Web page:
Situations Where Search and Seizure Are Possible Without a Warrant
Analysis of available national legal frameworks indicates insufficient harmonization of ‘core’ cybercrime offences, investigative powers, and admissibility of electronic evidence. International human rights law represents an important external reference point for criminalization and procedural provisions.
The fourth amendment of the United States of America constitution reads as follows; The right of the people to be secure in their persons, houses, papers, and effects, against unreasonable searches and seizures, shall not be violated, and no warrants shall issue, but upon probable cause, supported by Oath or affirmation, and particularly describing the place to be searched, and the persons or things to be seized. Similar to most other American laws, the Fourth Amendment has its roots deep in the heart of English common law. In Seymane (1604), the court recognized that the King did not have unlimited authority to enter his subjects homes but that under certain legal processes where such intrusions were necessary, the agents had to follow due course. The English citizenry faced an unprecedented rise in searches and seizures using general warrants. In one such case, Entick v. Carrington, Charles Pratt, and 1st Earl Camden came to the legal conclusion that a search carried out by the defendant in the name of the king was unlawful. The general warrant authorized the seizure of the Plaintiff’s papers and not particular ones, and that the warrant lacked probable cause. This case became the precedent upon which all other criminal and civil cases under common law are determined. The United States Congress recognized the need to assure citizens that their right to privacy would not be violated. The State of Massachusetts was the first colony to make laws that protected the privacy of the citizenry. The 1756 laws outlawed the use of general warrants which had posed a serious problem especially after attempts to enact the Excise Act of 1754. James Otis represented a group of merchants who petitioned the court to examine the issues of general warrants and writs of assistance. Although the court ruled in favor of the law, Otis won the election to the Massachusetts Colonial Legislature where he played a significant role in passing legislation that required writs of assistance to be issued by judges or justices.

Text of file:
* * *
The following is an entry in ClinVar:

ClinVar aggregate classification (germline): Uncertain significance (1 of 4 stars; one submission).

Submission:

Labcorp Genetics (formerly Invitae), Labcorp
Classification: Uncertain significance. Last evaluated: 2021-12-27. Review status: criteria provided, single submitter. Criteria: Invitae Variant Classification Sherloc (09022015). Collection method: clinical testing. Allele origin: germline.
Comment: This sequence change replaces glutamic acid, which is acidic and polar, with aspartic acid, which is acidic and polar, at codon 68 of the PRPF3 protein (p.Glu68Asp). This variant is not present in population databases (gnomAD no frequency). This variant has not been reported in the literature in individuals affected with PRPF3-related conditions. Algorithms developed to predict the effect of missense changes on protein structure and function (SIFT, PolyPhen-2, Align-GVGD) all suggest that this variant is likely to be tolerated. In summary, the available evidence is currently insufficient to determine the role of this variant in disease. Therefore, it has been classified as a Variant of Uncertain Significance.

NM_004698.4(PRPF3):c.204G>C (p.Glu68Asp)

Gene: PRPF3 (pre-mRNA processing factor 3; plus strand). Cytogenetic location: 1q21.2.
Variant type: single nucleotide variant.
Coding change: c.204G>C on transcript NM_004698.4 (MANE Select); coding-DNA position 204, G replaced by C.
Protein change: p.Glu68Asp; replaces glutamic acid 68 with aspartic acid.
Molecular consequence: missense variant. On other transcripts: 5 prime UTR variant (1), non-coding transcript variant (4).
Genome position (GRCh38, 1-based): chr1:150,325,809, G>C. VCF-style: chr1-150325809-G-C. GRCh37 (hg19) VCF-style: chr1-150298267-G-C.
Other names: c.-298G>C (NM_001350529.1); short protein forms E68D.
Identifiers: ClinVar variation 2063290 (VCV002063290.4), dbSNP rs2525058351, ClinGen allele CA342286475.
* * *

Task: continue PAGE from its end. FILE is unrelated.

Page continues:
Across nations, borders, and cultures one statement rings true: the law has a difficult time keeping up with changes in technology. Technology evolves at a faster rate than legislative bodies are able to draft or ratify laws. Accordingly, citizens are often left with a confusing web of outdated laws. “Starting in the 1960s, the topic of privacy received steadily increasing attention (Philip E. Agre and Marc Rotenberg, 1997). The discourse has ranged from popular writers to journalists to experts in law, philosophy, psychology, sociology, literature, economics, and countless other fields. With technological innovations comes public fear of a general loss of privacy. Accordingly, people are often required to provide personal information in order to complete even the most mundane tasks (Adam M. Gershowitz, 2016). “The emergence of digital communication networks on a global scale; emerging technologies for protecting communications and personal identity; new digital media that support a wide range of social relationships” are just a few of the ways in which people are asked to forfeit personal information in exchange for access to technology that will keep them “in the loop.”
Briefly, in its present form, the CoE Convention allows state intrusions into the sphere of individual privacy rights to gather evidence for use in subsequent criminal prosecutions without adequate guarantees of procedural due process. One solution may be the addition of a Protocol to the treaty, modeled after the proposed CoE Constitution providing minimal guidelines for procedural due process, extended to citizens of all participating nations. In this way, the CoE Convention on Cybercrime could become a blueprint for future international endeavors to harmonize penal law enforcement.
Adam M. Gershowitz, The Post-Riley Search Warrant: Search Protocols and Particularly in Cell Phone Searches 69 VANDERBILT L. REV. 585, 596 (2016)
Philip E. Agre and Marc Rotenberg eds., Introduction, TECHNOLOGY AND PRIVACY: THE NEW LANDSCAPE 1 (MIT Press 1997).
Daniel Solove, Understanding Privacy 4 (Harvard University Press 1st ed. 2008).